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Low rate of TP53 germline mutations in breast cancer/sarcoma families not fulfilling classical criteria for Li-Fraumeni syndrome
  1. D G R Evans1,
  2. J M Birch2,
  3. M Thorneycroft3,
  4. G McGown3,
  5. F Lalloo1,
  6. J M Varley3
  1. 1Academic Unit of Medical Genetics and Regional Genetics Service, St Mary’s Hospital, Manchester M13 0JH, UK
  2. 2CRC Paediatric and Familial Cancer Research Group, Royal Manchester Hospital, Pendlebury, Manchester, UK
  3. 3CRC Cancer Genetics Laboratory, Paterson Institute for Cancer Research, Christie Hospital, Manchester M20 9BX, UK
  1. Correspondence to:
 Dr D G R Evans, Academic Unit of Medical Genetics and Regional Genetics Service, St Mary’s Hospital, Hathersage Road, Manchester M13 0JH, UK;

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Breast cancer and sarcoma are key components of Li-Fraumeni syndrome (LFS).1–6 Sarcoma, particularly childhood osteosarcoma or rhabdomyosarcoma in addition to childhood adrenocortical carcinoma (ACC), is the strongest predictor of the presence of a TP53 mutation.7,8 However, while up to 80% of unselected series of ACC have TP53 germline mutations,8 only 3-10% of unselected sarcomas have been found to have such mutations.9–11 At least half of these would have been predicted on the basis of family history and many of the rest could have arisen de novo.12 While breast cancer is common in LFS and the penetrance of TP53 germline mutations in women for breast cancer may be as high as 56% by the age of 45 years (80% of female cancer incidence aged 16-45 years),13,14 it is also common in the general population with nearly 2% of women now developing breast cancer by the age of 50 in the general population in the western world.15,16 In contrast to sarcoma and ACC, there are other more common inherited syndromes to account for familial aggregation of breast cancer (BRCA1/2). As a major referral centre for research testing for TP53, we have become aware that the possibility of TP53 mutations is often raised fairly strongly in the context of even a single case of sarcoma in addition to breast cancer. In order to assess the likelihood of TP53 germline mutations in this population, we have assessed the outcome of such testing in families containing a single (but no more) sarcoma and at least one breast cancer where the family as a whole does not fulfil LFS criteria.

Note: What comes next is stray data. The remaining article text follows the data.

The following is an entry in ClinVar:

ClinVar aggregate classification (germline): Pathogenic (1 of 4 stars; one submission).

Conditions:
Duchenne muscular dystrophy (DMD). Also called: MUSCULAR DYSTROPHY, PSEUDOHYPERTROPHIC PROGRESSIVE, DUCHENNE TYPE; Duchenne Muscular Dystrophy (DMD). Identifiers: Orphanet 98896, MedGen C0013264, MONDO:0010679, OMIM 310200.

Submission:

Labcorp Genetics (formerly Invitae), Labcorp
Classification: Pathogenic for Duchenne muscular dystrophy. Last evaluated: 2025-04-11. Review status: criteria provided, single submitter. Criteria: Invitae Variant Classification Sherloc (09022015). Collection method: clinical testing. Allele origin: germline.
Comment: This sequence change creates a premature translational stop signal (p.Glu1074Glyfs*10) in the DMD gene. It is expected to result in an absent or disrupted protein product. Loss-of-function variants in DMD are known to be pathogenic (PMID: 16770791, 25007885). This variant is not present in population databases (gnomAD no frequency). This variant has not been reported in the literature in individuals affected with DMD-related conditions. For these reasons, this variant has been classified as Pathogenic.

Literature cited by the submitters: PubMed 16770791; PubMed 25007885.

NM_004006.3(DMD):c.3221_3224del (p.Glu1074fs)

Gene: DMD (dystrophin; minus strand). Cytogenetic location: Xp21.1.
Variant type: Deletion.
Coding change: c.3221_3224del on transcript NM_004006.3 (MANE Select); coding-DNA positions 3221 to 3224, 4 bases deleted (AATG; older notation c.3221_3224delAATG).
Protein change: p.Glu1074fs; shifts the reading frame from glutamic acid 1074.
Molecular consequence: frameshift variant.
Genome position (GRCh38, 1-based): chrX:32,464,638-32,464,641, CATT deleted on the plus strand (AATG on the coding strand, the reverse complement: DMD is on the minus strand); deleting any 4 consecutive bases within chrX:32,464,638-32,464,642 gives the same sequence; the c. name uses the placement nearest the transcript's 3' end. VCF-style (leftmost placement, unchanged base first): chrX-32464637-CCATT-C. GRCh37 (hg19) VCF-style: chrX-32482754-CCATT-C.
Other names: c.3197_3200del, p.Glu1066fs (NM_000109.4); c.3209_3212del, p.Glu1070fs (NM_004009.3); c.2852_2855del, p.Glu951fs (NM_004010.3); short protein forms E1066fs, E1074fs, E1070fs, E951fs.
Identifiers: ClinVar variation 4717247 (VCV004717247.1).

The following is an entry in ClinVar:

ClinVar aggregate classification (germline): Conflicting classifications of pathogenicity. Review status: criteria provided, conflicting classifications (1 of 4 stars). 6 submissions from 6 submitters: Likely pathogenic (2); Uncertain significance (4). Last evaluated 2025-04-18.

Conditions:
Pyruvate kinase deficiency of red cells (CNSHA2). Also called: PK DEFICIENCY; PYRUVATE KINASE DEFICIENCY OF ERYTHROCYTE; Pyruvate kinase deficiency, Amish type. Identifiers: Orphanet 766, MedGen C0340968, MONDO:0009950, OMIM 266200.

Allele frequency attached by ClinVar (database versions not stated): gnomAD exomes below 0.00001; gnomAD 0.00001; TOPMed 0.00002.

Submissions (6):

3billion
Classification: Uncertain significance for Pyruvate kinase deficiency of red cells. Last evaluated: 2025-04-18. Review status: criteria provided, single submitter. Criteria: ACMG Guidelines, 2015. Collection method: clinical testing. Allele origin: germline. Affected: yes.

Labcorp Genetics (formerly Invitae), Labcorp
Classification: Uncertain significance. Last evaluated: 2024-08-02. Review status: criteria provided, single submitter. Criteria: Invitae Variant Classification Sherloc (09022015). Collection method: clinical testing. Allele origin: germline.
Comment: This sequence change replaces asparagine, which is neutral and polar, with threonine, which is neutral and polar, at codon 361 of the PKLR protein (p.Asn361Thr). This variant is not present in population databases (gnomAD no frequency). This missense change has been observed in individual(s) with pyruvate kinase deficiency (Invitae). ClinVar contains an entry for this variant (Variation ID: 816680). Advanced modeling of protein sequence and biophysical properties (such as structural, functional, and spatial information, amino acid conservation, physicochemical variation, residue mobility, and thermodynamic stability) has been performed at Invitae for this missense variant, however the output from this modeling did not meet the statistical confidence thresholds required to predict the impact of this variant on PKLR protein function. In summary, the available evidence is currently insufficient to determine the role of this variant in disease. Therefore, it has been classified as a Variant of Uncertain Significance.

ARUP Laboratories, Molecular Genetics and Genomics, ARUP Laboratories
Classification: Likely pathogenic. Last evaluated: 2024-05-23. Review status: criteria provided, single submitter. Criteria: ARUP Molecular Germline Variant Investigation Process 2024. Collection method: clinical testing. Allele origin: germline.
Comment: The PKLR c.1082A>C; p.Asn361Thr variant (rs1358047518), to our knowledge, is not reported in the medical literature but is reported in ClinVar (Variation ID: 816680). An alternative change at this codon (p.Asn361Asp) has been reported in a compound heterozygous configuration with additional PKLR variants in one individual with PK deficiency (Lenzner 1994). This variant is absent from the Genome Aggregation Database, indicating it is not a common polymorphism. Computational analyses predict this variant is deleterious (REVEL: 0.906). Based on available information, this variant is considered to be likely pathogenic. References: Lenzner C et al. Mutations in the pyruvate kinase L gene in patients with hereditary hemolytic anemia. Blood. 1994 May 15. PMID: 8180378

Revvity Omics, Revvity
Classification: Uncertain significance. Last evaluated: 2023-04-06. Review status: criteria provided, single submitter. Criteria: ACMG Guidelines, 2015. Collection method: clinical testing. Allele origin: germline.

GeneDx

Over the last 20 years our group has ascertained families with a history of early onset tumours in addition to sarcoma.4–6,17 In the last 10 years we have also received samples from families ascertained at other genetics and oncology centres in the UK. We have retrospectively analysed the outcome of TP53 germline mutation testing in families with a single proven sarcoma where that person or a first degree relative developed early onset (<60 years) breast cancer, but the family as a whole did not fulfil criteria for classical LFS (table 1). Twenty-one such families were identified (table 2) in addition to 30 families which we had tested that fulfilled classical criteria. Twenty-five families which fulfilled criteria for Li-Fraumeni-like (LFL, table 1) were tested including seven from the 21 identified in the current study.17 The families in this study fulfilling LFL criteria were compared with the 18 LFL families not including a single sarcoma or breast cancer occurrence.

Table 1

Diagnostic criteria for Li-Fraumeni syndrome and Li-Fraumeni-like syndrome

Table 2

Cancers in eligible families

Mutation detection was carried out as described previously.7 All exons (coding and non-coding), all splice junctions, the promoter, and the 3‘s untranslated region were analysed by direct sequencing. Any sequence variants were confirmed by sequencing the complementary strand. Wherever possible, multiple affected subjects from the families were analysed to verify that any putative mutation segregated with the disease. All these studies were carried out with approval of relevant local ethics committees.

Key points

  • Mutations in the TP53 gene account for the great majority (circa 70%) of families fulfilling classical criteria for Li-Fraumeni syndrome and a significant portion of families falling just short of these criteria.

  • We have undertaken a study to determine the contribution of TP53 germline mutations to families containing breast cancer and a single proven sarcoma, which fall short of classical criteria for LFS.